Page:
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Since that article, both Cooper and VICE have had several fellow victims of similar sextortion cases come forward. Mary Anne Franks, a University of Miami professor of law who specializes in online sexual harassment, speaking out about this issue in the way Cooper did is crucial because law enforcement surrounding these kinds of crimes is very complex, considering that the laws of several different countries can be involved.VICE: From a legal perspective, can you explain what the challenges are with sextortion cases?With those I've looked into, it appears as if we're talking about criminals and victims who live in different countries.

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The crime is extortion, and that can be very broadly defined as threatening somebody to do something if he or she doesn't give something to you.

The laws about that will vary from state to state, nation to nation.

It's obviously illegal in Canada, illegal in the United States—it's illegal in a lot of places.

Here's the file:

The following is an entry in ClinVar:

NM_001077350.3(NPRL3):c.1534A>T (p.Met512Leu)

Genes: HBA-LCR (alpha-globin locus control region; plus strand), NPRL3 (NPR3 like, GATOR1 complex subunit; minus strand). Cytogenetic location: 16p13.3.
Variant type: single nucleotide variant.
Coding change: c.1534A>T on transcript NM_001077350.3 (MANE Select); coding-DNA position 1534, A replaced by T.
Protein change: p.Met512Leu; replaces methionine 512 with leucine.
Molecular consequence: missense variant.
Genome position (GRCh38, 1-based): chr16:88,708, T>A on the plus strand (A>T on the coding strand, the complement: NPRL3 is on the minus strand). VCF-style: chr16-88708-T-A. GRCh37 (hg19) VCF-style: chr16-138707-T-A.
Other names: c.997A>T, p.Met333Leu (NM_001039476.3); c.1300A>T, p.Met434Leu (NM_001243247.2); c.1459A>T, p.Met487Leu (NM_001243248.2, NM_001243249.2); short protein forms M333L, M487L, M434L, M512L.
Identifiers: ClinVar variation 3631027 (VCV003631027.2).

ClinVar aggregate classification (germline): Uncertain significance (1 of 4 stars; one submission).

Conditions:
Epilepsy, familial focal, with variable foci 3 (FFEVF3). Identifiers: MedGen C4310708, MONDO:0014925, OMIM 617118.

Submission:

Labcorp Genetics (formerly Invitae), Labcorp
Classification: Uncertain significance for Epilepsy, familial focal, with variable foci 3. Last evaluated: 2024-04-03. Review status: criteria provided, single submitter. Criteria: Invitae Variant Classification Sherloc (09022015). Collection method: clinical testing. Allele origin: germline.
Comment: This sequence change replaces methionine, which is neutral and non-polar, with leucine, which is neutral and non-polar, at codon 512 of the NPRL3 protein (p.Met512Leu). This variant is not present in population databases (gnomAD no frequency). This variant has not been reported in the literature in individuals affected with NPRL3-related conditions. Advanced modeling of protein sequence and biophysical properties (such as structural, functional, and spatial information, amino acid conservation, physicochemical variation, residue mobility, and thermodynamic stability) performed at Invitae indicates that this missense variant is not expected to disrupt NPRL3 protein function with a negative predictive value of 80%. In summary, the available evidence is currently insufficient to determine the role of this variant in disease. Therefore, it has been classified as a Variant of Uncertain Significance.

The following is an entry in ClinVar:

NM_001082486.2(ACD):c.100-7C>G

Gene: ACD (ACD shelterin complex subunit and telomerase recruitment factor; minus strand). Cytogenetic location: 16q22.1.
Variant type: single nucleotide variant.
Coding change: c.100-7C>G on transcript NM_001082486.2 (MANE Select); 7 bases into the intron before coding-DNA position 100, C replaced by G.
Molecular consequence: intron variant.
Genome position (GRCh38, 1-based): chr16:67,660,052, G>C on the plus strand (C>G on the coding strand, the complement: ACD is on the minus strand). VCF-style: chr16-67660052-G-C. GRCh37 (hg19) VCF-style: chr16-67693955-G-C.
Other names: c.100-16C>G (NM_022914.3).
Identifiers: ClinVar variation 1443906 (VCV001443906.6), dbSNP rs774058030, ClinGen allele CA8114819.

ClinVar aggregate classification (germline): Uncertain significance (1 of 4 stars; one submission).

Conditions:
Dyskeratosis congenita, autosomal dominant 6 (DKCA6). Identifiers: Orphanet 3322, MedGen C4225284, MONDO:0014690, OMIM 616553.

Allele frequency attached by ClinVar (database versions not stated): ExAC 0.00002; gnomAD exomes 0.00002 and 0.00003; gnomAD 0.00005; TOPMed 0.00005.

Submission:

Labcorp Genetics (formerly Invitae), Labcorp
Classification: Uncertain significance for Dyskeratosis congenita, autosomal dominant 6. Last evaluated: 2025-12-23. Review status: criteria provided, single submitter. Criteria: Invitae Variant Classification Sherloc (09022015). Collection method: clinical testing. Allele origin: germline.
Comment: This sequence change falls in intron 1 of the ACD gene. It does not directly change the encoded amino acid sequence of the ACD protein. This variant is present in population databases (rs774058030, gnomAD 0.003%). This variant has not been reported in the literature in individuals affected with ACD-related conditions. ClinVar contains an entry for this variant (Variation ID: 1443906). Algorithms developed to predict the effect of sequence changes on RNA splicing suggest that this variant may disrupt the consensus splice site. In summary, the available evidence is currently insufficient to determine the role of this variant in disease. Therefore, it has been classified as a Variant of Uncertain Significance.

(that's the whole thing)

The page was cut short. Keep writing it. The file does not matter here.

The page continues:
But the problem is it does create issues if you're talking about someone who's out of the jurisdiction that the victim is in...

It's a peculiar situation where every country has its own set of laws, and the internet has made it possible for us to potentially do terrible things to each other.

We have to figure out whose laws actually apply in this situation, and there's no easy answer.

Extortion is commonly recognized by most nations as being a problem, so it's probably a crime no matter where you are.

In light of the recent spate of sextortion cases that have been occurring in which men are convinced by catfish accounts to get on Skype, perform sexual acts, and are then extorted for money, we spoke to a legal expert to figure out what the nuances are inhibiting the scammers involved from being brought to justice.

In a recent article on VICE, a male victim, Taylor Cooper, thought it pointless to report what had happened to him because he feared law enforcement would be useless.

He suspected the person extorting him was in a different country.

However, he was willing to go on the record with his full name to help support other potential victims and warn others who could potentially become victims.